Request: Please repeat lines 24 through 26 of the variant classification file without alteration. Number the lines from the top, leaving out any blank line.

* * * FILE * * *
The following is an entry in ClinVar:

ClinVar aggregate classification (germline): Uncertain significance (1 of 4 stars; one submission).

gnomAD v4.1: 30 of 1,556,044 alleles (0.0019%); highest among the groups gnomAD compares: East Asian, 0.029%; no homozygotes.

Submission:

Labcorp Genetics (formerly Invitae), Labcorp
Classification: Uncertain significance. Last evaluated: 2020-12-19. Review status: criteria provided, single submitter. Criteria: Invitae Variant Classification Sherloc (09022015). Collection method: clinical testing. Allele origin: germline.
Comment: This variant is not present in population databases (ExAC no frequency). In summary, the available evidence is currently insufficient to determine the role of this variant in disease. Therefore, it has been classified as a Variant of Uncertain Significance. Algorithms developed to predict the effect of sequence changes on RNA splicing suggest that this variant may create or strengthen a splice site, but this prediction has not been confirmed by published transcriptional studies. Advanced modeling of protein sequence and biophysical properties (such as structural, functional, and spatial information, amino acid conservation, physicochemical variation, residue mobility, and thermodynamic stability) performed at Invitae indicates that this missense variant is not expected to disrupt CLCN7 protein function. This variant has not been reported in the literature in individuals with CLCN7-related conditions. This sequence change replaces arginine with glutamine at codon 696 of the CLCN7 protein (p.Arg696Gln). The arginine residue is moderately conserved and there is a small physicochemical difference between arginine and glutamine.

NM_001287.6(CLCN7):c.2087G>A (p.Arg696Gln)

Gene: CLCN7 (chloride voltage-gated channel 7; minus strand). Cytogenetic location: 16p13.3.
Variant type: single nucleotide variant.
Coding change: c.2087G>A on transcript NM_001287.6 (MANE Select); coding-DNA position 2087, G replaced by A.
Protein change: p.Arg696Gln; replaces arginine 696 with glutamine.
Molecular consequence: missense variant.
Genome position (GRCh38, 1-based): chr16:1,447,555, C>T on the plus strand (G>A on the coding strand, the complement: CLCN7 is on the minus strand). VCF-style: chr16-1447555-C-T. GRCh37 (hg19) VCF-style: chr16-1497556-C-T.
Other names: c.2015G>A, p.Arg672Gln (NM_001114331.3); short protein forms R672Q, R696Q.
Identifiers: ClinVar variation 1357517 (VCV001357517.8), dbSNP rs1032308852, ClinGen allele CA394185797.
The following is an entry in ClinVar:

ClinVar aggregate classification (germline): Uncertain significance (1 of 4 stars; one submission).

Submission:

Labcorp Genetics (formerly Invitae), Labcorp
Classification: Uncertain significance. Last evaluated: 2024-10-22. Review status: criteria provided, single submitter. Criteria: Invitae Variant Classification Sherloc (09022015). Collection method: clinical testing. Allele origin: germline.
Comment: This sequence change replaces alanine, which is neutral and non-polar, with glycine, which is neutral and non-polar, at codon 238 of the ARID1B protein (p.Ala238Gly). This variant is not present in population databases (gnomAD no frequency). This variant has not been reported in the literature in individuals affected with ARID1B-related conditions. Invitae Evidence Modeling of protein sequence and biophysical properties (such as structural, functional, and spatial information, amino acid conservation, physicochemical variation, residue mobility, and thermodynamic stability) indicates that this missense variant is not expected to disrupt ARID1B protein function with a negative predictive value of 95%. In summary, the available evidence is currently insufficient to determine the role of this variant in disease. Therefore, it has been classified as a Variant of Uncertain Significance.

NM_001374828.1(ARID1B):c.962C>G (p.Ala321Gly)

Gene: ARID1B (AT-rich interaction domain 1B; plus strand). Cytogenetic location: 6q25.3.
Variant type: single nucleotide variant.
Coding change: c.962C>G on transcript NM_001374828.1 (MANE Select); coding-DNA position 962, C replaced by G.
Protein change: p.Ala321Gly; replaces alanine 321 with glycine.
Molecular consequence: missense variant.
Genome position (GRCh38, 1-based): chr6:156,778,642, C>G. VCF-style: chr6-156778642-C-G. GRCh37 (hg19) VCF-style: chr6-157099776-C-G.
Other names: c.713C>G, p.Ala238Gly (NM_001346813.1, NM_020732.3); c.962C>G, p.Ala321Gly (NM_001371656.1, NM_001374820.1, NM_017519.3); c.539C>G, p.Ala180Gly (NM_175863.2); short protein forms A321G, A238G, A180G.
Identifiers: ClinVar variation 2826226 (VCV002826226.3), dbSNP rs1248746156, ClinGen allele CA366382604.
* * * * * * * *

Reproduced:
Gene: ARID1B (AT-rich interaction domain 1B; plus strand). Cytogenetic location: 6q25.3.
Variant type: single nucleotide variant.
Coding change: c.962C>G on transcript NM_001374828.1 (MANE Select); coding-DNA position 962, C replaced by G.